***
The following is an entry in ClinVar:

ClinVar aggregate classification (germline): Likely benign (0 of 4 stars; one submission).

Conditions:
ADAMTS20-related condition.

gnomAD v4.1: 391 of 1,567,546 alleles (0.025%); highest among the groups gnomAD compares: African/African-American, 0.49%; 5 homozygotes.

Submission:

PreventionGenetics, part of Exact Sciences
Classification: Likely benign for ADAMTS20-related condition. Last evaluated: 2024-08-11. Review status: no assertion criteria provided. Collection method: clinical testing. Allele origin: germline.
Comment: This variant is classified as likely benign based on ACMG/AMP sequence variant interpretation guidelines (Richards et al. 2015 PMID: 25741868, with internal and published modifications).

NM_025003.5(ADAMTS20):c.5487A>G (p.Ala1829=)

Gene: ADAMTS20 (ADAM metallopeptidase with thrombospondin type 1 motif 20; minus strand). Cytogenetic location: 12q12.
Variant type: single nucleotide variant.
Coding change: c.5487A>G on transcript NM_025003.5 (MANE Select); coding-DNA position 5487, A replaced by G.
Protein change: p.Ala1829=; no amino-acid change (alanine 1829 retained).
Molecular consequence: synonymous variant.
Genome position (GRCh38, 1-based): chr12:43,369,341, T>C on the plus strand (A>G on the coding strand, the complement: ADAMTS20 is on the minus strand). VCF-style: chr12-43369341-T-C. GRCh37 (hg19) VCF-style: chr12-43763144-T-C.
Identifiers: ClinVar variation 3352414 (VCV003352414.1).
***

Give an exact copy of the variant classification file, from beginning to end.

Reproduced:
The following is an entry in ClinVar:

ClinVar aggregate classification (germline): Likely benign (0 of 4 stars; one submission).

Conditions:
ADAMTS20-related condition.

gnomAD v4.1: 391 of 1,567,546 alleles (0.025%); highest among the groups gnomAD compares: African/African-American, 0.49%; 5 homozygotes.

Submission:

PreventionGenetics, part of Exact Sciences
Classification: Likely benign for ADAMTS20-related condition. Last evaluated: 2024-08-11. Review status: no assertion criteria provided. Collection method: clinical testing. Allele origin: germline.
Comment: This variant is classified as likely benign based on ACMG/AMP sequence variant interpretation guidelines (Richards et al. 2015 PMID: 25741868, with internal and published modifications).

NM_025003.5(ADAMTS20):c.5487A>G (p.Ala1829=)

Gene: ADAMTS20 (ADAM metallopeptidase with thrombospondin type 1 motif 20; minus strand). Cytogenetic location: 12q12.
Variant type: single nucleotide variant.
Coding change: c.5487A>G on transcript NM_025003.5 (MANE Select); coding-DNA position 5487, A replaced by G.
Protein change: p.Ala1829=; no amino-acid change (alanine 1829 retained).
Molecular consequence: synonymous variant.
Genome position (GRCh38, 1-based): chr12:43,369,341, T>C on the plus strand (A>G on the coding strand, the complement: ADAMTS20 is on the minus strand). VCF-style: chr12-43369341-T-C. GRCh37 (hg19) VCF-style: chr12-43763144-T-C.
Identifiers: ClinVar variation 3352414 (VCV003352414.1).